Sunday, July 29, 2012

NA ECA: well, maybe

"proud to be stuck in 70's"
Transport Canada, last week, declared that they will not be be enforcing the North American Emission Control Area (NA ECA), which stipulated burning a lower sulphur fuel for ships, and which comes into force next week - August 1, 2012. The whole idea of the ECA is to reduce pollution and the impacts it has on human and planetary health.
" Due to significant additional discussions required with the domestic marine industry, the marine air emissions regulatory package will be delayed by a few months and will not come into effect on August 1, 2012, to implement the NA-ECA and standards for Canadian vessels operating in the Great Lakes and St. Lawrence waters.
Until the proposed Regulations come into force, there would be no means to enforce international standards under the NA-ECA to limit the sulphur content in marine fuel to 1%, which come into effect internationally on August 1, 2012.  As well, there would also be no means to implement new domestic standards for vessels voyaging in the Great Lakes and St Lawrence waters.
As a result of the above, interim measures are required for the period of August 1, 2012, to when the Regulations come into force, which is expected towards the end of 2012."
The above is a quote from Transport Canada; and means that if your ship is found to have fuel on-board, with a higher than the 1% sulphur content mandated, while in Canada's part of the NA ECA, you might get a stern verbal dressing down by a mean looking, but otherwise toothless Transport Canada inspector. Even more worrying, there is no firm date now on when we can expect implementation of the ECA in Canada. You can read the full Transport Canada Ship Safety Bulletin here.

Meanwhile, the USCG, jointly tasked with the EPA in enforcing the new regulations, have slightly more tonality in their enforcement "mean voice". They will be telling shipowners in US ports to comply.... if you want to... but don't go out of your way - like a pothead asking for chips from the 7-11.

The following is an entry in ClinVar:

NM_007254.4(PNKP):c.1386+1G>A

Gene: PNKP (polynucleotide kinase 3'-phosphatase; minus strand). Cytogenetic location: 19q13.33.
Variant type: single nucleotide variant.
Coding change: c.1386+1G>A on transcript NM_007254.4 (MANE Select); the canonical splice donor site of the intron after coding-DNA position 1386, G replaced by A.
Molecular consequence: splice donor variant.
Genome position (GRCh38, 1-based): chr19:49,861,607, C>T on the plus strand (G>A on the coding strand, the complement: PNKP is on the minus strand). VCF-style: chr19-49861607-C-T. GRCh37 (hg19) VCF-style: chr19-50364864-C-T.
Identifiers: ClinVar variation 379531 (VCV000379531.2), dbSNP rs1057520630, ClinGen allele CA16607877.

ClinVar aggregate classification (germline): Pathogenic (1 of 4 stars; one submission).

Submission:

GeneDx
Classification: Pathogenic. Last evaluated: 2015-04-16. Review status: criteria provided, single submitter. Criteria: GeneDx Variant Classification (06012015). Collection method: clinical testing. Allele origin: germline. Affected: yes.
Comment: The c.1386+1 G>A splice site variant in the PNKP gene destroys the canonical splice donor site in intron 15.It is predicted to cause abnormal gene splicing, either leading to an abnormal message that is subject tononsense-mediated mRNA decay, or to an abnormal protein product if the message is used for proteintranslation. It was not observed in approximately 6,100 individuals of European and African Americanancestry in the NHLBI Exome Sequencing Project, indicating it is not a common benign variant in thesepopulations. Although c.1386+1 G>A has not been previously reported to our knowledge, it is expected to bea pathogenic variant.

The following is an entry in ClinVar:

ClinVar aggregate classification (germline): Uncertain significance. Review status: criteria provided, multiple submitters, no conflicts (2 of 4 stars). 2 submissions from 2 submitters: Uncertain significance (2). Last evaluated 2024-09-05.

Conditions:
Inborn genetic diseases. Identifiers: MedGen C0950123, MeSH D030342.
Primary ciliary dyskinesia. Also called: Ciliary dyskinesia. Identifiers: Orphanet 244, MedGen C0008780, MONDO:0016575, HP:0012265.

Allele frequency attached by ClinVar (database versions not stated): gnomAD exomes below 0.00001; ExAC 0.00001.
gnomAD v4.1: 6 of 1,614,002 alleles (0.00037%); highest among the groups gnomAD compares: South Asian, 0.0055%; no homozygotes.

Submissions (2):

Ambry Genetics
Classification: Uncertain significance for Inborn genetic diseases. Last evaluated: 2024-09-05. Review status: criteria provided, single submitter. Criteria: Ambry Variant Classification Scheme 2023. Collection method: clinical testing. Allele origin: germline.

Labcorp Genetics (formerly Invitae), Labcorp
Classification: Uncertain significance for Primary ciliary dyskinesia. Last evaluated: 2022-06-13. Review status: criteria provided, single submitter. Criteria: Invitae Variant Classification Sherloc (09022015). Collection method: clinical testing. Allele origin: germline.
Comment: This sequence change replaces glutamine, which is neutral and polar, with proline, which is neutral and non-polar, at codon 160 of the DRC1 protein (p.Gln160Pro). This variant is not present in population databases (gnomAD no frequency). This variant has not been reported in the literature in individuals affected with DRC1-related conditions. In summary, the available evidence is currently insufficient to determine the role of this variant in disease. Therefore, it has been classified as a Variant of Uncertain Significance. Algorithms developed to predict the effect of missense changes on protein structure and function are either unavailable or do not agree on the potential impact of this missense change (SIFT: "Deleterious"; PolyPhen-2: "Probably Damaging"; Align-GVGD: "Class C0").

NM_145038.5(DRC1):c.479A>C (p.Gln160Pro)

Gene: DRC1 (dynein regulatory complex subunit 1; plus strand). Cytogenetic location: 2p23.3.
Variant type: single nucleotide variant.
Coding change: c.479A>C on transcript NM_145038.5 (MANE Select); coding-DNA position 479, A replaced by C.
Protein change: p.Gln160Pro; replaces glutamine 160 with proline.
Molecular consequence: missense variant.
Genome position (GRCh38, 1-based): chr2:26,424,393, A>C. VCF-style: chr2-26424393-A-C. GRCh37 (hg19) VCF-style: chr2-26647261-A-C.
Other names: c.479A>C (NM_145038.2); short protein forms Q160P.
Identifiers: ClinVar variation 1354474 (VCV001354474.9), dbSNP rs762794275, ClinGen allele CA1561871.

"Duuuuuude! can you swing by to the corner store, and get me some chips and some low sulphur fuel? But you don't have to if you don't want to... Thanks bros"
Over in Alaska, the State government - which has dubious track record for taxing passenger ships there - the state government is up in arms that the cruise ship industry will be damaged by the ECA, and has file suit to have its implementation put on hold altogether.

I guess Canada's marine industry has a better connected lobby than in the US. I'm sure in some plush office, some are "high-five'n" each other over the success of this deferral of regulations.

Let me propose that a toothless enforcement agency creates an uneven playing field (well duh - that's the point). Sure "shareholder value", will rise a small fraction of a percentage point; someone may feel powerful that they have manipulated the regulators in their favour.

But this dilution of regulations, the watering down of regulator's mandate, is in my view, corruption of the system, and yet another short term solution that will yield bigger problems down the road. I know the mainstream media treats us like stupid lambs, but the fact is, the general population recognizes when an institution is corrupt or pandering. Over time, people will adapt and find creative ways of getting their goals achieve - we have seen this in California with CARB and other jurisdictions.

Over the past decade, shipping companies have been up at arms about ballast water management regulations. In several jurisdiction, news rules have "pop up", have been haphazardly implemented, circumventing the usual foot dragging "regulatory" channels, much to the ship owners laments.